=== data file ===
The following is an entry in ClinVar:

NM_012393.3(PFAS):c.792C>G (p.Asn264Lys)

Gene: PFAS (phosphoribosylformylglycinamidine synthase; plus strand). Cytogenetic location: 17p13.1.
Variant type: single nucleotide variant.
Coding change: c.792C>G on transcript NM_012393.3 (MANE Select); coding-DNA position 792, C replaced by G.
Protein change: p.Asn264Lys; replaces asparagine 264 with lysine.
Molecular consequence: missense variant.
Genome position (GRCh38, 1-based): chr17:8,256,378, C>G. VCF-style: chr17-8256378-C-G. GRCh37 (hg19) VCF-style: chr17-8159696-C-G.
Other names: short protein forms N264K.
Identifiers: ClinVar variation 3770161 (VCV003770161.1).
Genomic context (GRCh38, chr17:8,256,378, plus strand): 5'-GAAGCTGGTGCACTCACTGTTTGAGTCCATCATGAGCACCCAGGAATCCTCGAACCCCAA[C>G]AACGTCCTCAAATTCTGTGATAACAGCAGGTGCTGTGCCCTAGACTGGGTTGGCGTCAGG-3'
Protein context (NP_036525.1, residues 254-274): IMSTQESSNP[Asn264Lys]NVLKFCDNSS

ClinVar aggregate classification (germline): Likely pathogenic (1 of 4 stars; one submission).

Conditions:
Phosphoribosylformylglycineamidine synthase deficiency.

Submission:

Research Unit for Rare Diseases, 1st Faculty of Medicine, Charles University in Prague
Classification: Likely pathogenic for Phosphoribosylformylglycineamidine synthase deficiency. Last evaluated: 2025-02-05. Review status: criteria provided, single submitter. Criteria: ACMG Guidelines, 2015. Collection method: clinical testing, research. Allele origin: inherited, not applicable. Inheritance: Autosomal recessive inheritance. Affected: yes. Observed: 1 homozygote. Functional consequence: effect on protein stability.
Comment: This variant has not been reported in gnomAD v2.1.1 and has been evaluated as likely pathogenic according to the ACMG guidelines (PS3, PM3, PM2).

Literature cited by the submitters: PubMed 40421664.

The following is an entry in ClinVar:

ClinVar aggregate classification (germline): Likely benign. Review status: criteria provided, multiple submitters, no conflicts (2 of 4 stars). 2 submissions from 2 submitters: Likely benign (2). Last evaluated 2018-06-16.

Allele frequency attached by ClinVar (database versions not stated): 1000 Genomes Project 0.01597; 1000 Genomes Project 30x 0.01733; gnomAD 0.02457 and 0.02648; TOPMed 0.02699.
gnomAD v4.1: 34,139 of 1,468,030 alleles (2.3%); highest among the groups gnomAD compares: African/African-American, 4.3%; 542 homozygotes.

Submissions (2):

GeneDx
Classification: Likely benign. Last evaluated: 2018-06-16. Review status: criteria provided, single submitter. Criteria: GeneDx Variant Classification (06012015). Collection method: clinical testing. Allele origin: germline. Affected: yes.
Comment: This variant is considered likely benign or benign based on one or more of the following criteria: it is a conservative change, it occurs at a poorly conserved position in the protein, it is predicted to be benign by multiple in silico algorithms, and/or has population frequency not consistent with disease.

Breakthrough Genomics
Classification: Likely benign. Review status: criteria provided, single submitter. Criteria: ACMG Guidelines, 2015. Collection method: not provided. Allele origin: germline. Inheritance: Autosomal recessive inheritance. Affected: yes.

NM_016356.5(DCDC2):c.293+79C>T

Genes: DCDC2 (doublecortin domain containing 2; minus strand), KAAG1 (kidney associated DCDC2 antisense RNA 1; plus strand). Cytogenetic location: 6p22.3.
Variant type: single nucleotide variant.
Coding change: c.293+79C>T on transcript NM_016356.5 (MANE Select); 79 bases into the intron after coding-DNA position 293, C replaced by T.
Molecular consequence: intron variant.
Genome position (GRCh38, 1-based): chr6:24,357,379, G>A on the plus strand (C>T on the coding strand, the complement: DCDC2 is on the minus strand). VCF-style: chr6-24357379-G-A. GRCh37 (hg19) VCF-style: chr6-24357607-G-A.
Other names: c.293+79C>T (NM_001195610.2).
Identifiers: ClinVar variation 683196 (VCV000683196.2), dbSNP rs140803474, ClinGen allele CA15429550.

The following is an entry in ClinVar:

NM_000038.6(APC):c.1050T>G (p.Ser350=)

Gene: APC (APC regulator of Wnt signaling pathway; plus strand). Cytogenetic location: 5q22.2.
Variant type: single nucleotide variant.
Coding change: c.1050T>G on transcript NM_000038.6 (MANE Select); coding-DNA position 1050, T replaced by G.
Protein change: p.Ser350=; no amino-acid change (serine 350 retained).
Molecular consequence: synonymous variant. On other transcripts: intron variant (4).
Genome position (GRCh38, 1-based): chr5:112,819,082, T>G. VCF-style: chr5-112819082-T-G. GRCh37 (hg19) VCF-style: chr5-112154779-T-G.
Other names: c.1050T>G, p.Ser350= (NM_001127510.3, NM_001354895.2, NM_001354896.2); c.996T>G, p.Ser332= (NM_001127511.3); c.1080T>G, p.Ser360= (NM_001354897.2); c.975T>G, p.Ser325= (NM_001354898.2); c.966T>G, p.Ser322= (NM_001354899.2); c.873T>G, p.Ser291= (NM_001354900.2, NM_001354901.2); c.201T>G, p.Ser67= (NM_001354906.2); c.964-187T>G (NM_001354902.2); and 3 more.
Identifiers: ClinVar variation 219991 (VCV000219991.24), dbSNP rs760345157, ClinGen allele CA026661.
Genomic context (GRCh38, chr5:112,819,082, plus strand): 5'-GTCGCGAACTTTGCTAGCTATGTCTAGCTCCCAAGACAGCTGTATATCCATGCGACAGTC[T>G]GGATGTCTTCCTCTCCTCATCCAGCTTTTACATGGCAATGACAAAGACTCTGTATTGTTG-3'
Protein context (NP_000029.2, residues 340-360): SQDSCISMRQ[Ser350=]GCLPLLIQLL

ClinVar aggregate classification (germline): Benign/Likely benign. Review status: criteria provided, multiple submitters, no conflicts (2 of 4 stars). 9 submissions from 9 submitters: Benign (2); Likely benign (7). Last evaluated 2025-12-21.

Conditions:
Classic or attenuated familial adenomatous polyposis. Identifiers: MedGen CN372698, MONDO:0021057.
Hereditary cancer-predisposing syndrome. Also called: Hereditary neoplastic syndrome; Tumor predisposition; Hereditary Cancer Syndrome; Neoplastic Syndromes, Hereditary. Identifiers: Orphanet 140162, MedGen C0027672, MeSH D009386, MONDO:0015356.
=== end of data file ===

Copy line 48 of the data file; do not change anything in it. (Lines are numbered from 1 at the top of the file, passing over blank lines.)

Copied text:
Identifiers: ClinVar variation 219991 (VCV000219991.24), dbSNP rs760345157, ClinGen allele CA026661.